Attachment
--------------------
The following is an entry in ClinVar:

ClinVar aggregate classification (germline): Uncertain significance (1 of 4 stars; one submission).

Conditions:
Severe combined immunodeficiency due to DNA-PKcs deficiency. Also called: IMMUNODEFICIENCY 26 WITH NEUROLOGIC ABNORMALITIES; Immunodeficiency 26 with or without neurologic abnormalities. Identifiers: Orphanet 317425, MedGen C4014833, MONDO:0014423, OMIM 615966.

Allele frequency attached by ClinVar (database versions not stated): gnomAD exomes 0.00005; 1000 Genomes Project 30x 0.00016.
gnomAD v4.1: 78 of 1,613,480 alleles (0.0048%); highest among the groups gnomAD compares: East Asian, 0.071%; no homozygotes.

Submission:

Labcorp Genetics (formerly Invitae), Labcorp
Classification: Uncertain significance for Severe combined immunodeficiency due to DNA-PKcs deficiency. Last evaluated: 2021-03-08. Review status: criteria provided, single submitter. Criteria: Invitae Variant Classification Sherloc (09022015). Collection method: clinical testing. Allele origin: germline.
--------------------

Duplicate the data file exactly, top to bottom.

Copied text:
The following is an entry in ClinVar:

ClinVar aggregate classification (germline): Uncertain significance (1 of 4 stars; one submission).

Conditions:
Severe combined immunodeficiency due to DNA-PKcs deficiency. Also called: IMMUNODEFICIENCY 26 WITH NEUROLOGIC ABNORMALITIES; Immunodeficiency 26 with or without neurologic abnormalities. Identifiers: Orphanet 317425, MedGen C4014833, MONDO:0014423, OMIM 615966.

Allele frequency attached by ClinVar (database versions not stated): gnomAD exomes 0.00005; 1000 Genomes Project 30x 0.00016.
gnomAD v4.1: 78 of 1,613,480 alleles (0.0048%); highest among the groups gnomAD compares: East Asian, 0.071%; no homozygotes.

Submission:

Labcorp Genetics (formerly Invitae), Labcorp
Classification: Uncertain significance for Severe combined immunodeficiency due to DNA-PKcs deficiency. Last evaluated: 2021-03-08. Review status: criteria provided, single submitter. Criteria: Invitae Variant Classification Sherloc (09022015). Collection method: clinical testing. Allele origin: germline.